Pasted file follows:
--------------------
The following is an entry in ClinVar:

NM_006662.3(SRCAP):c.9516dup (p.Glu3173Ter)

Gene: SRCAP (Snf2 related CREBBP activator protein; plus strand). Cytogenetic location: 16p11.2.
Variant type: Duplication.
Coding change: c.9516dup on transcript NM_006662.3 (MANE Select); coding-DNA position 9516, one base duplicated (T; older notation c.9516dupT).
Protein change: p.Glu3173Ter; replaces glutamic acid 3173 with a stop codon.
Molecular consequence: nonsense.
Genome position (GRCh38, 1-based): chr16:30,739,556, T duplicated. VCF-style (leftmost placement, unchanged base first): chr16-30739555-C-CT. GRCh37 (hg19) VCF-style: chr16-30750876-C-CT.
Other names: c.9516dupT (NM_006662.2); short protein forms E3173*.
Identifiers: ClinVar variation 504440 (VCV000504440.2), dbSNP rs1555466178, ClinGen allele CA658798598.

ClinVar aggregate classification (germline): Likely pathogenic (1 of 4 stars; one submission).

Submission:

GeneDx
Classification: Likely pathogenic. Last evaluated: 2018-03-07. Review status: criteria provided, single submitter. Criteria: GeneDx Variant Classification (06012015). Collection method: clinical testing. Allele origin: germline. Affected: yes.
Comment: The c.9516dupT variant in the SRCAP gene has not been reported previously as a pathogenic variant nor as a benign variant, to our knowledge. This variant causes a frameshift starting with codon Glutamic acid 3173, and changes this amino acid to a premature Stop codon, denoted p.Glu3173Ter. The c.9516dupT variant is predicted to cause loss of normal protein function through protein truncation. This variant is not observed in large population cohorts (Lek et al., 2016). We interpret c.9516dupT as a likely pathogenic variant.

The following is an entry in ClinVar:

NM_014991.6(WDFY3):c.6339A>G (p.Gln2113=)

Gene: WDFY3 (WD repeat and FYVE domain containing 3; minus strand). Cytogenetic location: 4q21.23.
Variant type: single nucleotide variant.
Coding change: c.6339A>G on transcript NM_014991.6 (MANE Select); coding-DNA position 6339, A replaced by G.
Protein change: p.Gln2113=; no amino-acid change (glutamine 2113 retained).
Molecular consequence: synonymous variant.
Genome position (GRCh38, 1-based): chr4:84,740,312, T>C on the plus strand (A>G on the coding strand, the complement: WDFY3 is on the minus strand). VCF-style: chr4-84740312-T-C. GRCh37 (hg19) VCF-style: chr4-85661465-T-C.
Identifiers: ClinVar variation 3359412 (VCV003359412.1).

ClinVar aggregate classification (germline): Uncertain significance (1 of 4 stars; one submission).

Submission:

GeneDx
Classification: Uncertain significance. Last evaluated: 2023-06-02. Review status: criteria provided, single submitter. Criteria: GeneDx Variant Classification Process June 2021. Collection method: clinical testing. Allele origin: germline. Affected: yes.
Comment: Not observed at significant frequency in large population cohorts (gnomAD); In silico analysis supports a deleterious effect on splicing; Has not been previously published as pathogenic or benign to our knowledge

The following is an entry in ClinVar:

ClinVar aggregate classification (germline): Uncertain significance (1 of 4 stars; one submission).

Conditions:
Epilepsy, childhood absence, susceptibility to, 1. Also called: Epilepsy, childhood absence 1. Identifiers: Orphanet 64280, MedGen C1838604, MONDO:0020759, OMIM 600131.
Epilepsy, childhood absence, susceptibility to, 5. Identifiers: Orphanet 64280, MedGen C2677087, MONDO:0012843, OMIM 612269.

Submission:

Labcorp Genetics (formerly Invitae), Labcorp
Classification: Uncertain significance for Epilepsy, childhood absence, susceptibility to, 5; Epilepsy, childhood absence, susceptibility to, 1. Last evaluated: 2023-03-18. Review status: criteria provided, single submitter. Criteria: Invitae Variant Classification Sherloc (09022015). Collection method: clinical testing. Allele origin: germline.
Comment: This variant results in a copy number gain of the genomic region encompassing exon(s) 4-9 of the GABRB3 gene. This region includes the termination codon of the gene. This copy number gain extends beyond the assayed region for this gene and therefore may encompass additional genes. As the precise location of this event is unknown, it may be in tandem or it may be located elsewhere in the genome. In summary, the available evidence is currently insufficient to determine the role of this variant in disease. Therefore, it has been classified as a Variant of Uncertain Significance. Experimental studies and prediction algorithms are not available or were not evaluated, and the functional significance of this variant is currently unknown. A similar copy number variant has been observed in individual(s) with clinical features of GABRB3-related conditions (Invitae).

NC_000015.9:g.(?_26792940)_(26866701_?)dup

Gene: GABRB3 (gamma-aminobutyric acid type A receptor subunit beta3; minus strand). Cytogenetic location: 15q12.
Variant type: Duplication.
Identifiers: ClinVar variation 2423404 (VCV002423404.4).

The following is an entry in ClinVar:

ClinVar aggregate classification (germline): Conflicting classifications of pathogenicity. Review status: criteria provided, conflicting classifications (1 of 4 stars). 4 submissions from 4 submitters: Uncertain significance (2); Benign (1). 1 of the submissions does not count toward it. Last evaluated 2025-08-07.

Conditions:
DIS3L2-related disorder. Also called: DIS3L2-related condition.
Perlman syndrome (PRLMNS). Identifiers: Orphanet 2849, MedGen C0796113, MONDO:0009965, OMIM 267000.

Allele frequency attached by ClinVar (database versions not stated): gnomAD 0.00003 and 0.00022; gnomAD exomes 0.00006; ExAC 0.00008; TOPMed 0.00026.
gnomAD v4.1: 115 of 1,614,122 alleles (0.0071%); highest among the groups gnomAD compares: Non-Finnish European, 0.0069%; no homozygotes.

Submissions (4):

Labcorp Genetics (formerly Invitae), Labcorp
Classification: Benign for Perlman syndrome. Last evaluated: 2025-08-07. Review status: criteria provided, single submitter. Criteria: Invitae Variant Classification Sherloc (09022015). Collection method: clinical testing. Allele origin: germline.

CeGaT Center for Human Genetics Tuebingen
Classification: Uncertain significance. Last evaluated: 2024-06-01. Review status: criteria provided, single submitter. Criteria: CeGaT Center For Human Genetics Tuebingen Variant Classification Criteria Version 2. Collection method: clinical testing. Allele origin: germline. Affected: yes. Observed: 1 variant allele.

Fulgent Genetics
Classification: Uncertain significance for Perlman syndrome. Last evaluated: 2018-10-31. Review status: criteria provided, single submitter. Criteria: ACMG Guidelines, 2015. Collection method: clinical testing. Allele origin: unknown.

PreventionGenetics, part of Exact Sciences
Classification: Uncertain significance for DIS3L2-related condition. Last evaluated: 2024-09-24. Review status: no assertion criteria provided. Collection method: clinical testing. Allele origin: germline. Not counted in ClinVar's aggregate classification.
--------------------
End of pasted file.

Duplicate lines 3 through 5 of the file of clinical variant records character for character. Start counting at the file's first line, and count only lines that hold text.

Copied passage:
Gene: SRCAP (Snf2 related CREBBP activator protein; plus strand). Cytogenetic location: 16p11.2.
Variant type: Duplication.
Coding change: c.9516dup on transcript NM_006662.3 (MANE Select); coding-DNA position 9516, one base duplicated (T; older notation c.9516dupT).